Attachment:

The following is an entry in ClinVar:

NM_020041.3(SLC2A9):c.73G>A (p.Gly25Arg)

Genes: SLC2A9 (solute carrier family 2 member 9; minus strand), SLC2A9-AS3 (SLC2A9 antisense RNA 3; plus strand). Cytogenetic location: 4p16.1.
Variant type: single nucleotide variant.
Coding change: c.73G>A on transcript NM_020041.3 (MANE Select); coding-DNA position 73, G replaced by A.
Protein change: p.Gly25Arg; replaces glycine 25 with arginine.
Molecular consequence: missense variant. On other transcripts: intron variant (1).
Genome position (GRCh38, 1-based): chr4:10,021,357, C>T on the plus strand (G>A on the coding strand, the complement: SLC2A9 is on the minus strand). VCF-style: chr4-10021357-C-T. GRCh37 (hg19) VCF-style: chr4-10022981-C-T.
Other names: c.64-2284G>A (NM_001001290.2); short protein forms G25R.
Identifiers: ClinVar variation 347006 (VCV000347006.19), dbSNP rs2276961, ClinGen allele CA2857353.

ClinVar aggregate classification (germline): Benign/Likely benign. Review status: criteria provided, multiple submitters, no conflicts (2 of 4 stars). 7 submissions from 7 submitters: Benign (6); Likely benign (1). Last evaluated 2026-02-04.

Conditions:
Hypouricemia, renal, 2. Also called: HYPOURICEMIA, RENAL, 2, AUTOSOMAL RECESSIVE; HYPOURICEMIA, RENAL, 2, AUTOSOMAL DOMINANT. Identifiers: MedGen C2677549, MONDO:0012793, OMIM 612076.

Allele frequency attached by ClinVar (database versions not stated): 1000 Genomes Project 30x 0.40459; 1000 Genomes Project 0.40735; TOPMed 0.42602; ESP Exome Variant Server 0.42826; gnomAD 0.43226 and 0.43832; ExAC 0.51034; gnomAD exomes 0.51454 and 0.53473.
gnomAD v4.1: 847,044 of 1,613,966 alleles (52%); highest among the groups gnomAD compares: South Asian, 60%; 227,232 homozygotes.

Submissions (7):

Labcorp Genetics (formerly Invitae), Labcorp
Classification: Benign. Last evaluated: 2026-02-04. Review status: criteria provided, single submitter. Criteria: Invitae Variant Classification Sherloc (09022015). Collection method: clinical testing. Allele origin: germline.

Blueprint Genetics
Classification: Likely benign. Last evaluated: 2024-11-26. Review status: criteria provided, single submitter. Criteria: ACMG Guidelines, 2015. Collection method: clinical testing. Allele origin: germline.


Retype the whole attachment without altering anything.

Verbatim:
The following is an entry in ClinVar:

NM_020041.3(SLC2A9):c.73G>A (p.Gly25Arg)

Genes: SLC2A9 (solute carrier family 2 member 9; minus strand), SLC2A9-AS3 (SLC2A9 antisense RNA 3; plus strand). Cytogenetic location: 4p16.1.
Variant type: single nucleotide variant.
Coding change: c.73G>A on transcript NM_020041.3 (MANE Select); coding-DNA position 73, G replaced by A.
Protein change: p.Gly25Arg; replaces glycine 25 with arginine.
Molecular consequence: missense variant. On other transcripts: intron variant (1).
Genome position (GRCh38, 1-based): chr4:10,021,357, C>T on the plus strand (G>A on the coding strand, the complement: SLC2A9 is on the minus strand). VCF-style: chr4-10021357-C-T. GRCh37 (hg19) VCF-style: chr4-10022981-C-T.
Other names: c.64-2284G>A (NM_001001290.2); short protein forms G25R.
Identifiers: ClinVar variation 347006 (VCV000347006.19), dbSNP rs2276961, ClinGen allele CA2857353.

ClinVar aggregate classification (germline): Benign/Likely benign. Review status: criteria provided, multiple submitters, no conflicts (2 of 4 stars). 7 submissions from 7 submitters: Benign (6); Likely benign (1). Last evaluated 2026-02-04.

Conditions:
Hypouricemia, renal, 2. Also called: HYPOURICEMIA, RENAL, 2, AUTOSOMAL RECESSIVE; HYPOURICEMIA, RENAL, 2, AUTOSOMAL DOMINANT. Identifiers: MedGen C2677549, MONDO:0012793, OMIM 612076.

Allele frequency attached by ClinVar (database versions not stated): 1000 Genomes Project 30x 0.40459; 1000 Genomes Project 0.40735; TOPMed 0.42602; ESP Exome Variant Server 0.42826; gnomAD 0.43226 and 0.43832; ExAC 0.51034; gnomAD exomes 0.51454 and 0.53473.
gnomAD v4.1: 847,044 of 1,613,966 alleles (52%); highest among the groups gnomAD compares: South Asian, 60%; 227,232 homozygotes.

Submissions (7):

Labcorp Genetics (formerly Invitae), Labcorp
Classification: Benign. Last evaluated: 2026-02-04. Review status: criteria provided, single submitter. Criteria: Invitae Variant Classification Sherloc (09022015). Collection method: clinical testing. Allele origin: germline.

Blueprint Genetics
Classification: Likely benign. Last evaluated: 2024-11-26. Review status: criteria provided, single submitter. Criteria: ACMG Guidelines, 2015. Collection method: clinical testing. Allele origin: germline.